Southern Oregon University students will see a 4.22 percent increase in tuition next fall, along with a similar jump in required fees. The tuition increase is less than half of what students absorbed this school year, but it’s still unacceptable.
Oregon residents will pay $172 per credit per term next fall. Nonresident students will pay $596.
SOU trustees and administrators are not to blame for the increase. In fact, steps taken at the Ashland university have helped avoid bigger increases.
SOU’s Masters of Business Administration program, soon to be offered online, is helping to attract students. SOU President Linda Schott told the university’s trustees that increasing enrollment is the school’s best hedge against rising costs. Another area of emphasis is encouraging more students to graduate in four years. Colleges that are most successful in doing that are more prosperous and attract more support from their foundations, Schott said.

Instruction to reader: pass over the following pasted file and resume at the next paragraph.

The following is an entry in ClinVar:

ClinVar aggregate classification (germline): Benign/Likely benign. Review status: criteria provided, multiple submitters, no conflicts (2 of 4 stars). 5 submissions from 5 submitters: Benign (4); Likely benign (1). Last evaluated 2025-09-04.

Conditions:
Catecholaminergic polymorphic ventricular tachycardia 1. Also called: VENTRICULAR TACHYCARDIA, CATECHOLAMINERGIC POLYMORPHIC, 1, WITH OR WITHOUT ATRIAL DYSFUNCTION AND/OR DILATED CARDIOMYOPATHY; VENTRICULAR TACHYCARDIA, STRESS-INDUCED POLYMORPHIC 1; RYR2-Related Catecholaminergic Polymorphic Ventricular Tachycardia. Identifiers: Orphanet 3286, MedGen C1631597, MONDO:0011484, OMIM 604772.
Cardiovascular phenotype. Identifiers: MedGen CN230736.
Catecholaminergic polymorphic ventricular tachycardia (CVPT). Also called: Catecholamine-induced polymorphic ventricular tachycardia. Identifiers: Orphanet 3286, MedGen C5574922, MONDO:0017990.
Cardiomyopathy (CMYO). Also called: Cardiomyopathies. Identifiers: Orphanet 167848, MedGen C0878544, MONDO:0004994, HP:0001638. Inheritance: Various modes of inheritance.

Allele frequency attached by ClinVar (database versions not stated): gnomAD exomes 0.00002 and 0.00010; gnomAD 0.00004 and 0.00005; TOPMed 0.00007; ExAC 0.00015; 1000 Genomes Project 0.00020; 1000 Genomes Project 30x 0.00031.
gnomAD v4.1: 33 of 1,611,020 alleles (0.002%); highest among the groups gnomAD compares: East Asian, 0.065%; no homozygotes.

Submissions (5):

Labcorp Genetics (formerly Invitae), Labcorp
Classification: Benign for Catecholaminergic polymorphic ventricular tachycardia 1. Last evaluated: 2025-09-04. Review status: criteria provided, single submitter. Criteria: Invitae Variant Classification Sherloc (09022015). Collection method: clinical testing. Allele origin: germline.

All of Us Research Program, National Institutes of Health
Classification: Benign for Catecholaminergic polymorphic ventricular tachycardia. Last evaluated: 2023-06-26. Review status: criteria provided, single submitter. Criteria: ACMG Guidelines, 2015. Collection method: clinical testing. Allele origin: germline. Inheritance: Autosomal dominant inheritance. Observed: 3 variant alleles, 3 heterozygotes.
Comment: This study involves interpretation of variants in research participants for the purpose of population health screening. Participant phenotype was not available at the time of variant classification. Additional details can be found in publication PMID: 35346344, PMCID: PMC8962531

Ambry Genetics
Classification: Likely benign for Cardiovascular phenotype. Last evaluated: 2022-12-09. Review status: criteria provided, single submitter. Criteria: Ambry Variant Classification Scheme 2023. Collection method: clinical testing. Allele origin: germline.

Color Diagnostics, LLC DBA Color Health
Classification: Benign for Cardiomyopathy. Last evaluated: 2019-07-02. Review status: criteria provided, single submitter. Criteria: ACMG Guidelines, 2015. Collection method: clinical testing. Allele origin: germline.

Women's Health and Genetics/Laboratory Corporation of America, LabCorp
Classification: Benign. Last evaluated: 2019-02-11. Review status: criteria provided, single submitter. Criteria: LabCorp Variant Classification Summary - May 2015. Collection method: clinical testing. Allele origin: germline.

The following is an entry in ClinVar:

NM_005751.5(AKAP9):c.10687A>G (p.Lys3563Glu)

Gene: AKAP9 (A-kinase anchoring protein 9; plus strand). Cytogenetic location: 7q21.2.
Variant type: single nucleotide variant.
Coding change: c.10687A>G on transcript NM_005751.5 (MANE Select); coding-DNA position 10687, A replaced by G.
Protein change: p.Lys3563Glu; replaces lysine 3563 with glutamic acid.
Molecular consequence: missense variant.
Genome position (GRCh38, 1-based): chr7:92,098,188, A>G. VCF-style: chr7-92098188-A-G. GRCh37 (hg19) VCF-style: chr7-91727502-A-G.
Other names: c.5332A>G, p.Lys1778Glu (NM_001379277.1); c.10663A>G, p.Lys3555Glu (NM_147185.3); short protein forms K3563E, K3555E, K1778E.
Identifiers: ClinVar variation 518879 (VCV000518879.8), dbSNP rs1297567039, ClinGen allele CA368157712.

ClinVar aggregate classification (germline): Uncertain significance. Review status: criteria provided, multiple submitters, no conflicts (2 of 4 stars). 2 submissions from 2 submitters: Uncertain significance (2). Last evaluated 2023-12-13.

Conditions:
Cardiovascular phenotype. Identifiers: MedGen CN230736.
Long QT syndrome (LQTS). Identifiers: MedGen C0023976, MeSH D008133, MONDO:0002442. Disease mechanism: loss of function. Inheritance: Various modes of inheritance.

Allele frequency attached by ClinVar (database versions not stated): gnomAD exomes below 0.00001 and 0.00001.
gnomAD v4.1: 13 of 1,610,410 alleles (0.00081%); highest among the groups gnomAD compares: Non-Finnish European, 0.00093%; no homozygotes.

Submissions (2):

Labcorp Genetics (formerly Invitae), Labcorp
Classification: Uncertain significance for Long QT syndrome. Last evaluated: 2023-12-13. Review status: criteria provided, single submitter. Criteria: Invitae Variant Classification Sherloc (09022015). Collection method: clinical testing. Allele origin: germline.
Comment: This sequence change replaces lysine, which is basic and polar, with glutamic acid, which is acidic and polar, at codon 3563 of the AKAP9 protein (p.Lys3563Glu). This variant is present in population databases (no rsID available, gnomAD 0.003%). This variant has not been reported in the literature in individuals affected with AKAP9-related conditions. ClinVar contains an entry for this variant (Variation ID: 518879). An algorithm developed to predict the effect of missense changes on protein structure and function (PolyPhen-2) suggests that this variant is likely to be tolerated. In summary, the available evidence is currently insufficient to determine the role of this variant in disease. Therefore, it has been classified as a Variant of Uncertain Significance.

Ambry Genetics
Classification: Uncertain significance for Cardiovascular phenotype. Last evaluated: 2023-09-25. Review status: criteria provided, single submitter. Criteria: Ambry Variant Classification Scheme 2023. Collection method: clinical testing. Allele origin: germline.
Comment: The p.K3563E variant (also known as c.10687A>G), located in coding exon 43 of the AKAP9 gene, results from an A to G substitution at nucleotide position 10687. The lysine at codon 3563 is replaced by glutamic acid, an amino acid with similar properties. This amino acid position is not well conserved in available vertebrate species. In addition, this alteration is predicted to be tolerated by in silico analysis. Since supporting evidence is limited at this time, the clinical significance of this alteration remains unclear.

SOU also benefits from a larger number of out-of-state students, who pay much higher tuition. That is partly the result of Ashland’s proximity to California, but SOU still must offer attractive programs to lure students.
One problem is a state funding formula that penalizes regional universities while benefiting the big schools — the University of Oregon, Oregon State and Portland State. SOU also receives less state funding because of its relatively larger percentage of nonresident students.
Schott noted that state support for higher education increased 10 percent this year, but SOU got only 2.4 percent. That needs to change.
The big universities are able to generate far more income from foundation fundraising and corporate donations than the regional campuses, but the regional schools offer some of the best value, with lower tuition and smaller classes. Southern Oregon’s legislative delegation should be working to secure better funding for SOU, and voters in this year’s legislative elections should ask candidates how they intend to address the issue.